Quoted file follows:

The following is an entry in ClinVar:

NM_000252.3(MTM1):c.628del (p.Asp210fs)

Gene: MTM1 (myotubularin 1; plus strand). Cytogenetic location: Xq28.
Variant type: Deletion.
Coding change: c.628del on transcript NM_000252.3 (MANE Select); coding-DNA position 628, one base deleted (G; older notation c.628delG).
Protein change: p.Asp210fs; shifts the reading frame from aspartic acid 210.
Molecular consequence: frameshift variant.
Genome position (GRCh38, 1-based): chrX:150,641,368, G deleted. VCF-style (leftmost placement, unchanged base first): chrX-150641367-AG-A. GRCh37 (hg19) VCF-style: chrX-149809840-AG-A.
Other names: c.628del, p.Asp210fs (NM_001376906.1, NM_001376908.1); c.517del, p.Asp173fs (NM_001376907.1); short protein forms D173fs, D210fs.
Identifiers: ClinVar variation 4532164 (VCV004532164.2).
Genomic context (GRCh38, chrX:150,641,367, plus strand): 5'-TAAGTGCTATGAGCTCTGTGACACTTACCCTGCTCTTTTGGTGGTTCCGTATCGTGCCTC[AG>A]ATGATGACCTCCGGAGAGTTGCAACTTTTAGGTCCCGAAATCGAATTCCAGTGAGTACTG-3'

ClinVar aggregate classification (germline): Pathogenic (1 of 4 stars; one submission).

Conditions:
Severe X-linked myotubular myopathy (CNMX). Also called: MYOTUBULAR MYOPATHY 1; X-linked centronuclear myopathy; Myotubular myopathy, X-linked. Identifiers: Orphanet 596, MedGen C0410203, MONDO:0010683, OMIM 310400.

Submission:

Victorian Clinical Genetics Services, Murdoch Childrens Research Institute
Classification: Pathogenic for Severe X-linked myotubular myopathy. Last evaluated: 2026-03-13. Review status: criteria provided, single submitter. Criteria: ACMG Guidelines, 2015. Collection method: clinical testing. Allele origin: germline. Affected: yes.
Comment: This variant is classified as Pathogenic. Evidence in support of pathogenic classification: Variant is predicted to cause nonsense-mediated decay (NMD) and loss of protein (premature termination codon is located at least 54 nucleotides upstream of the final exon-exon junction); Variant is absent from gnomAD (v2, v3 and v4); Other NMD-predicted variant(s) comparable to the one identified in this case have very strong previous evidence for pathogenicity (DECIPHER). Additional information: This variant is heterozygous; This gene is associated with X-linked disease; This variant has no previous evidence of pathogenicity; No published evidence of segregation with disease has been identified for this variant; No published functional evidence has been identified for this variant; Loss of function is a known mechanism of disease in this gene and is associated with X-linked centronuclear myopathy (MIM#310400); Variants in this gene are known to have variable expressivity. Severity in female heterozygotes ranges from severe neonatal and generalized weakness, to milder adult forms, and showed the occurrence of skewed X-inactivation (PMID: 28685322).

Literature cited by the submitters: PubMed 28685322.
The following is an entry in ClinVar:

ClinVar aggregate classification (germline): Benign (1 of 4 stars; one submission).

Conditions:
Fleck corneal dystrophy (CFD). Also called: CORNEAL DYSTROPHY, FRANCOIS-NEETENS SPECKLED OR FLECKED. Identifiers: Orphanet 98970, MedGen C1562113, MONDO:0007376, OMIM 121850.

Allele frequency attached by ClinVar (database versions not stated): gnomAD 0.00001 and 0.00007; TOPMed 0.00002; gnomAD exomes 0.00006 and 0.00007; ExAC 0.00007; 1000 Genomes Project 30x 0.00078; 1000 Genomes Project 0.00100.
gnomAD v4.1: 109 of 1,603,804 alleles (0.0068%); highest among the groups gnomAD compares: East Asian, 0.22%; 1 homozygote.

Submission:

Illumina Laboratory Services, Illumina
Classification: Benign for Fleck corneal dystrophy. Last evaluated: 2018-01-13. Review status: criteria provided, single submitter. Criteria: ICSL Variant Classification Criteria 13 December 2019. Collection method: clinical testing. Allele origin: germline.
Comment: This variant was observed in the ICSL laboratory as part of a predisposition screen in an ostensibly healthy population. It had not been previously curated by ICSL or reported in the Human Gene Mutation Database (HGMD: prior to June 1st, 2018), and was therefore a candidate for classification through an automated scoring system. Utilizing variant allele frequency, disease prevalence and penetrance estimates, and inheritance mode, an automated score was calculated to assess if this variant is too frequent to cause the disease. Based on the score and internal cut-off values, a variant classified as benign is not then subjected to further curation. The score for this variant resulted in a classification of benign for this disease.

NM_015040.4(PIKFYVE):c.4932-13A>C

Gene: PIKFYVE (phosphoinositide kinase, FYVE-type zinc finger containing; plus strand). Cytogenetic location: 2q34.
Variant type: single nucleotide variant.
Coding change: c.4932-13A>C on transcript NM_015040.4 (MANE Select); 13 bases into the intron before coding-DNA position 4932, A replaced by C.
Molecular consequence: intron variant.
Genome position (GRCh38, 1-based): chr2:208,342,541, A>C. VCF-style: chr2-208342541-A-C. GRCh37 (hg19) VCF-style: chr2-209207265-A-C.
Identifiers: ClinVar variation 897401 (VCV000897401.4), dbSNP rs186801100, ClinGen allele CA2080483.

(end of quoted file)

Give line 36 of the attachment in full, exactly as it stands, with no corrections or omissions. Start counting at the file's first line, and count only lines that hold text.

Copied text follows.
Identifiers: ClinVar variation 897401 (VCV000897401.4), dbSNP rs186801100, ClinGen allele CA2080483.